Primary Care Residents Benefit From Breast-Feeding Course
Curriculum linked to improved practice patterns, knowledge, higher breast-feeding rate
TUESDAY, July 6 (HealthDay News) -- Primary care residents who participate in a breast-feeding curriculum have improved knowledge, practice patterns, and confidence in breast-feeding management compared with residents who do not participate in the curriculum, and babies at their institutions are more likely to be breast-fed exclusively six months after the intervention, according to research published online July 5 in Pediatrics.
Lori Feldman-Winter, M.D., of the University of Medicine and Dentistry of New Jersey-Robert Wood Johnson Medical School in Camden, and colleagues conducted a prospective study of 417 primary care residents to determine if a breast-feeding curriculum would improve physicians' knowledge and confidence regarding breast-feeding and increase rates of breast-feeding among patients. This curriculum was implemented in six residency programs, with seven residency programs acting as controls.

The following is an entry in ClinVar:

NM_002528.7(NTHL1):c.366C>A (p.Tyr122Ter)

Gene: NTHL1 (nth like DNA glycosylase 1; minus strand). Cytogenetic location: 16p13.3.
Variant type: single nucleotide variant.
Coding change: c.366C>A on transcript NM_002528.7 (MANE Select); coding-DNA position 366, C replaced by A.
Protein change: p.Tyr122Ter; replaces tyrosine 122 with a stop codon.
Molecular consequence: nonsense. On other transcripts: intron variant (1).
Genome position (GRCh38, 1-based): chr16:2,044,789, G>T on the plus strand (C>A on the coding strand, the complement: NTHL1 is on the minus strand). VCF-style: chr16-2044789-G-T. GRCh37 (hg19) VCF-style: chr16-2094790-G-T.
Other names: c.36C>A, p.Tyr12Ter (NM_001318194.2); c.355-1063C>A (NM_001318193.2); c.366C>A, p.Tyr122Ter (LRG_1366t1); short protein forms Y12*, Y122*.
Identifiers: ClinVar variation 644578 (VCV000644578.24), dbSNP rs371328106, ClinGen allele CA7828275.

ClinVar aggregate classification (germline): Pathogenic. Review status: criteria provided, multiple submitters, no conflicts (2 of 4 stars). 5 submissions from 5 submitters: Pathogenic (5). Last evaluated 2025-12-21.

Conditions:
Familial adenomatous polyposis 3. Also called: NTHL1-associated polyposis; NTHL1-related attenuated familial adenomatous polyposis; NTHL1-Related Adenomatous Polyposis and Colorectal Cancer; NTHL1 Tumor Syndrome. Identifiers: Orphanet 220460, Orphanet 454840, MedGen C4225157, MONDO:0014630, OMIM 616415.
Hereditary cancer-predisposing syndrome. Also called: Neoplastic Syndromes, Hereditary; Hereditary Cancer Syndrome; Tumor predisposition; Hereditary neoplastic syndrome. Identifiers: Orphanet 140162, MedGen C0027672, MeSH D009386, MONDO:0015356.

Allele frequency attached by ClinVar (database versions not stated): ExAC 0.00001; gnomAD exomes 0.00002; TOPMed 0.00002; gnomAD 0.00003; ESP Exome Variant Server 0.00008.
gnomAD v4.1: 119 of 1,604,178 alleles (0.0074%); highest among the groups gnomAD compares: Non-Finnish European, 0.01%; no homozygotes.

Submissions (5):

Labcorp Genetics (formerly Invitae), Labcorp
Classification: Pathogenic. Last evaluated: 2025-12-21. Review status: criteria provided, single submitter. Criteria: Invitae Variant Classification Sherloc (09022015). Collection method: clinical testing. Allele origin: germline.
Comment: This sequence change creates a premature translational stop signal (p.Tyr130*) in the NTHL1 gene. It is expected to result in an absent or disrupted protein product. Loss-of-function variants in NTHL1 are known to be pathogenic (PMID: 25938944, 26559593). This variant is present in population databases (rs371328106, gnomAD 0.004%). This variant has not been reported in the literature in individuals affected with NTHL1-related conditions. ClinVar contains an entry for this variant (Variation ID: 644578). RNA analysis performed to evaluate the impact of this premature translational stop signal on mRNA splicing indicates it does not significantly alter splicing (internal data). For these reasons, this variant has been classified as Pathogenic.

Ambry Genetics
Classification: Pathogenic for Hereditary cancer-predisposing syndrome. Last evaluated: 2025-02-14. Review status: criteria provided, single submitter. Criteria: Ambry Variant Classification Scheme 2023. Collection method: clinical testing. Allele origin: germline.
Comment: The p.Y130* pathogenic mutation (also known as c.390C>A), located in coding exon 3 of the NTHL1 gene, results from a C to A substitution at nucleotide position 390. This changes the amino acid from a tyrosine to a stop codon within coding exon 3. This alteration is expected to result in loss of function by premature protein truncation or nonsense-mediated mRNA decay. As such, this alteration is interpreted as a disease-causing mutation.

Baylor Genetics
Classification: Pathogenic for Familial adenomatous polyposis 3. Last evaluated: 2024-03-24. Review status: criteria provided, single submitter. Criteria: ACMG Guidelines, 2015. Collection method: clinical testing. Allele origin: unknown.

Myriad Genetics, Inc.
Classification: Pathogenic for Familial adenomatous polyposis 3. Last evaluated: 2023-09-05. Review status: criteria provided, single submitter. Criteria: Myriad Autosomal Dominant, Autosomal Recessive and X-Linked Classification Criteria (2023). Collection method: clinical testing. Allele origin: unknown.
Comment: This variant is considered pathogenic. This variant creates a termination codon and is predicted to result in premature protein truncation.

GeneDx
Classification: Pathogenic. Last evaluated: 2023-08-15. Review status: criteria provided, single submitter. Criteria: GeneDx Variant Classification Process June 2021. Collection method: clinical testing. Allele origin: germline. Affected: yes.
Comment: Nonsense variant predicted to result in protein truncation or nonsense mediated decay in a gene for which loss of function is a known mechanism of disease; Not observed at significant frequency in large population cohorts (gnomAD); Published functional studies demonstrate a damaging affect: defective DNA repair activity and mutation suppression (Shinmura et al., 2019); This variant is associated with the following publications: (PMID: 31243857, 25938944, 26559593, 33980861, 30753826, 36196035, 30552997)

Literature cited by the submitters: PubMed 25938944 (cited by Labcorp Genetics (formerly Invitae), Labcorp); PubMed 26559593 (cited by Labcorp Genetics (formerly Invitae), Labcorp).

The researchers found that residents who completed the breast-feeding curriculum had more post-test knowledge, better practice patterns, and more confidence in breast-feeding management than did residents in the control programs (odds ratios, 2.8, 2.2, and 2.4, respectively). Infants born at the intervention hospitals were more likely to be exclusively breast-fed at six months than infants born at the control hospitals (odds ratio, 4.1).
"Training residents to improve care of breast-feeding patients influences practices throughout the medical institution, which leads to increased rates of breast-feeding. Opportunities for additional research depend on a wider dissemination of the curriculum to residency programs through the Web site and measurement of the ultimate goal of increased rates of breast-feeding initiation, exclusivity, and duration," the authors write.